ADVERTISEMENT

Albany and the Seneca Nation of Indians have launched the War of 2012 and, like the conflict of two centuries earlier, Western New York is paying a high price. New York started the fight, but neither side is acquitting itself well.

The problems began with Albany’s apparent violation of the gambling compact between the state and the Senecas by introducing casino-style slot machines within the exclusivity zone defined by the compact. Exhibit A is the array of what were once coyly called “video lottery terminals” at the Hamburg and Batavia “racinos.” That pretense has been dropped and both facilities now promote themselves as casinos with slot machines.

Because of that decision, the Senecas have withheld more than $400 million in payments to the state, about 25 percent of which was due to be sent to local governments where the Senecas operate casinos. Leading the list of aggrieved municipalities is Niagara Falls, home of the Seneca Niagara Casino.

A poor city in dire need of the revenues, Niagara Falls has lost out on more than $58 million since the dispute began three years ago.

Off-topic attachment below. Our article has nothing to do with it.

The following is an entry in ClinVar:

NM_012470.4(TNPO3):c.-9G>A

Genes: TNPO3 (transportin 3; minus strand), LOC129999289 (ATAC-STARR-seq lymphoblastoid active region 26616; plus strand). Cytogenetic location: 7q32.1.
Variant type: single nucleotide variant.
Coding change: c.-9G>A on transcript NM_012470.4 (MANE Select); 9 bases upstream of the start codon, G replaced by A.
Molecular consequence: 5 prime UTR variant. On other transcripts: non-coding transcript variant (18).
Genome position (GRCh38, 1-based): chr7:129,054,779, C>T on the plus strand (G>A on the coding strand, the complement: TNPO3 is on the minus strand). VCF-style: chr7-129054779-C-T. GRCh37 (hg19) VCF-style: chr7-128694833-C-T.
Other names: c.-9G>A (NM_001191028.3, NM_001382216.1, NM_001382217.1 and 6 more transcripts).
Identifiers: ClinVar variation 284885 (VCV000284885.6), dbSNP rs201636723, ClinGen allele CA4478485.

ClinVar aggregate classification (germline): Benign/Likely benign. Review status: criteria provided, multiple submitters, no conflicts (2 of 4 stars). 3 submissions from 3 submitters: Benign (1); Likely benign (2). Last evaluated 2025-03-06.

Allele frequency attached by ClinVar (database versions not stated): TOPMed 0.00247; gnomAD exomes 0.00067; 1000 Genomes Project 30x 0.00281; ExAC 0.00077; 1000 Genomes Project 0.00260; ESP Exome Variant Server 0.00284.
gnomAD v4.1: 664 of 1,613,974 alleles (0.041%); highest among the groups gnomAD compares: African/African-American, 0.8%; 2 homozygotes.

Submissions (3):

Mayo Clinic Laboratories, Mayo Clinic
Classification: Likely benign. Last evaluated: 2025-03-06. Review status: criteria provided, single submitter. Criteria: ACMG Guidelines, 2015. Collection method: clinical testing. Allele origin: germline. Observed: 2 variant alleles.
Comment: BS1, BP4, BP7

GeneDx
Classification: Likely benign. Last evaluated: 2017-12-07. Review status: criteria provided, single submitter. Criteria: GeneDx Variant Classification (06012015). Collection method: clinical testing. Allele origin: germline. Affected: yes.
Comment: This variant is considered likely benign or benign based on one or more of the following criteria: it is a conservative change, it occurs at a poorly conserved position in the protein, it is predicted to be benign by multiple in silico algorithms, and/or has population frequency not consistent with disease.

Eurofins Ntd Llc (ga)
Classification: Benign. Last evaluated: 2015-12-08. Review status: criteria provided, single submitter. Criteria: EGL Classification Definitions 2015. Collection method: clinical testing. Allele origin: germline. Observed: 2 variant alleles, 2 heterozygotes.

Exactly why New York decided to move into the exclusivity zone is unknown, but it is fair to speculate that New York state simply did the math and calculated that it would gain more than it would lose. Given that the Great Recession is still clamping off the flow of tax dollars to the state, the decision may be arithmetically sound, even if it is ethically bankrupt.

But New York is playing this game at the expense of local governments that had planned on significant revenues based on the compact. The Seneca Nation proposed three years ago to make whole those municipalities – Niagara Falls, Buffalo and Salamanca – by paying them directly. The idea had bipartisan legislative support, but never went anywhere.

Meanwhile, the Senecas have poked back at the state, at first temporarily blocking an important highway repair project, and now threatening to build a gas station and convenience store on the grounds of the Seneca Niagara Casino. The nation rejected state criticism, in effect telling Gov. Andrew M. Cuomo to mind his own business. But the economy of Niagara Falls is his business, and the possibility of a Seneca gas station and store undercutting Niagara Falls businesses that pay their taxes is provocative. Frankly, those facilities don’t belong there.

The Senecas and the Cuomo administration need to find their way back out of this mess, and Niagara Falls, Buffalo and Salamanca need to be compensated, either by Albany or the Senecas, for revenues lost during this dispute, plus interest. They are the ones dealing with additional traffic, problems caused by compulsive gambling and the kind of diminished overall economic impact for which casinos are famous.

The bottom line for the Cuomo administration and for the Seneca Nation is to straighten out their issues with minimum impact on other New Yorkers. Right now, too many are paying the price for this dispute.